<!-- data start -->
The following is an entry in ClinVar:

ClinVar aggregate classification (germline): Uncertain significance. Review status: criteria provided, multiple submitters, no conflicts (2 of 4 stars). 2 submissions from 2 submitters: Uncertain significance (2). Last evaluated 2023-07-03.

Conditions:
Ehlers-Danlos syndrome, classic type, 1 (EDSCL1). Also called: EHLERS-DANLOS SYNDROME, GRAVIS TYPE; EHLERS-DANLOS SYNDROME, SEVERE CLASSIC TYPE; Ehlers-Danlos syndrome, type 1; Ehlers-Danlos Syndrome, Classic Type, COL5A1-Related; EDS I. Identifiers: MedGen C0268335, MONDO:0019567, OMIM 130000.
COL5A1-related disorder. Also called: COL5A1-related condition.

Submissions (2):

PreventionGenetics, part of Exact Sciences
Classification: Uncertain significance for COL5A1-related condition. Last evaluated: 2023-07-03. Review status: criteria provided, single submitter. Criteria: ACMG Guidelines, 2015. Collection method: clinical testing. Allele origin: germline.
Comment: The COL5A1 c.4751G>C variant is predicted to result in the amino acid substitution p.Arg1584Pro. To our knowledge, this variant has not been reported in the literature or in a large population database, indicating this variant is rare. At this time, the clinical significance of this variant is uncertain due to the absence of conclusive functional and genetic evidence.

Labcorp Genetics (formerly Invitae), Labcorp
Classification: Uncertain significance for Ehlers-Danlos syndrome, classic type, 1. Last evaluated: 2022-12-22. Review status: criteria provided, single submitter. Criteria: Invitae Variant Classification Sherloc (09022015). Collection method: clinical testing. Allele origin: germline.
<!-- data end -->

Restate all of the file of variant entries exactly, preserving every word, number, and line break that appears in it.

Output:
The following is an entry in ClinVar:

ClinVar aggregate classification (germline): Uncertain significance. Review status: criteria provided, multiple submitters, no conflicts (2 of 4 stars). 2 submissions from 2 submitters: Uncertain significance (2). Last evaluated 2023-07-03.

Conditions:
Ehlers-Danlos syndrome, classic type, 1 (EDSCL1). Also called: EHLERS-DANLOS SYNDROME, GRAVIS TYPE; EHLERS-DANLOS SYNDROME, SEVERE CLASSIC TYPE; Ehlers-Danlos syndrome, type 1; Ehlers-Danlos Syndrome, Classic Type, COL5A1-Related; EDS I. Identifiers: MedGen C0268335, MONDO:0019567, OMIM 130000.
COL5A1-related disorder. Also called: COL5A1-related condition.

Submissions (2):

PreventionGenetics, part of Exact Sciences
Classification: Uncertain significance for COL5A1-related condition. Last evaluated: 2023-07-03. Review status: criteria provided, single submitter. Criteria: ACMG Guidelines, 2015. Collection method: clinical testing. Allele origin: germline.
Comment: The COL5A1 c.4751G>C variant is predicted to result in the amino acid substitution p.Arg1584Pro. To our knowledge, this variant has not been reported in the literature or in a large population database, indicating this variant is rare. At this time, the clinical significance of this variant is uncertain due to the absence of conclusive functional and genetic evidence.

Labcorp Genetics (formerly Invitae), Labcorp
Classification: Uncertain significance for Ehlers-Danlos syndrome, classic type, 1. Last evaluated: 2022-12-22. Review status: criteria provided, single submitter. Criteria: Invitae Variant Classification Sherloc (09022015). Collection method: clinical testing. Allele origin: germline.